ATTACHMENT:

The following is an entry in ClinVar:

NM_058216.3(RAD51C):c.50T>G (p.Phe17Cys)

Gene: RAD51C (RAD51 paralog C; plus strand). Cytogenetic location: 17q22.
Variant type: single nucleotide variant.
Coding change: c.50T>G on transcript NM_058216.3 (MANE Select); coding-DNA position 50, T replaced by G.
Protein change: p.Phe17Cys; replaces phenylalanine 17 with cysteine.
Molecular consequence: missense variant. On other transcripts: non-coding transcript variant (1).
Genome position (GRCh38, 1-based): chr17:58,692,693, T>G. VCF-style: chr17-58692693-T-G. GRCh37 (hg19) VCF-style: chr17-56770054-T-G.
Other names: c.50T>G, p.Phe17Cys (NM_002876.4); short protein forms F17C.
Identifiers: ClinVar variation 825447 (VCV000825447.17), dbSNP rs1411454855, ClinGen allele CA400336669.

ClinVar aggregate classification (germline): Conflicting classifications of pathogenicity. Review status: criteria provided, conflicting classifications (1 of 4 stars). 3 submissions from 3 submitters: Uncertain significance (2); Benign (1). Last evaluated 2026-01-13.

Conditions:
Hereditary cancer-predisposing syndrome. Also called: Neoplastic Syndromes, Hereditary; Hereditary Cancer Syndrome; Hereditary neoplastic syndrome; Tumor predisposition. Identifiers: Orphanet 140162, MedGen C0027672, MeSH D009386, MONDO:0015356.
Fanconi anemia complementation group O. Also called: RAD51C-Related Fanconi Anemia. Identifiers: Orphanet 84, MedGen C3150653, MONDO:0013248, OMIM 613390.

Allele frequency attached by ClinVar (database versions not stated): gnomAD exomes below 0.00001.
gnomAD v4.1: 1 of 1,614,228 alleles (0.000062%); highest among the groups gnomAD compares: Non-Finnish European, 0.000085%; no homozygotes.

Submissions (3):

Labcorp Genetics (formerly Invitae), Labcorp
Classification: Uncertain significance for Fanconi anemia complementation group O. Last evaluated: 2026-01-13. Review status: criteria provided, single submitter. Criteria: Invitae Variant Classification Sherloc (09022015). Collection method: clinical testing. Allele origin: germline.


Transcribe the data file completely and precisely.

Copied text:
The following is an entry in ClinVar:

NM_058216.3(RAD51C):c.50T>G (p.Phe17Cys)

Gene: RAD51C (RAD51 paralog C; plus strand). Cytogenetic location: 17q22.
Variant type: single nucleotide variant.
Coding change: c.50T>G on transcript NM_058216.3 (MANE Select); coding-DNA position 50, T replaced by G.
Protein change: p.Phe17Cys; replaces phenylalanine 17 with cysteine.
Molecular consequence: missense variant. On other transcripts: non-coding transcript variant (1).
Genome position (GRCh38, 1-based): chr17:58,692,693, T>G. VCF-style: chr17-58692693-T-G. GRCh37 (hg19) VCF-style: chr17-56770054-T-G.
Other names: c.50T>G, p.Phe17Cys (NM_002876.4); short protein forms F17C.
Identifiers: ClinVar variation 825447 (VCV000825447.17), dbSNP rs1411454855, ClinGen allele CA400336669.

ClinVar aggregate classification (germline): Conflicting classifications of pathogenicity. Review status: criteria provided, conflicting classifications (1 of 4 stars). 3 submissions from 3 submitters: Uncertain significance (2); Benign (1). Last evaluated 2026-01-13.

Conditions:
Hereditary cancer-predisposing syndrome. Also called: Neoplastic Syndromes, Hereditary; Hereditary Cancer Syndrome; Hereditary neoplastic syndrome; Tumor predisposition. Identifiers: Orphanet 140162, MedGen C0027672, MeSH D009386, MONDO:0015356.
Fanconi anemia complementation group O. Also called: RAD51C-Related Fanconi Anemia. Identifiers: Orphanet 84, MedGen C3150653, MONDO:0013248, OMIM 613390.

Allele frequency attached by ClinVar (database versions not stated): gnomAD exomes below 0.00001.
gnomAD v4.1: 1 of 1,614,228 alleles (0.000062%); highest among the groups gnomAD compares: Non-Finnish European, 0.000085%; no homozygotes.

Submissions (3):

Labcorp Genetics (formerly Invitae), Labcorp
Classification: Uncertain significance for Fanconi anemia complementation group O. Last evaluated: 2026-01-13. Review status: criteria provided, single submitter. Criteria: Invitae Variant Classification Sherloc (09022015). Collection method: clinical testing. Allele origin: germline.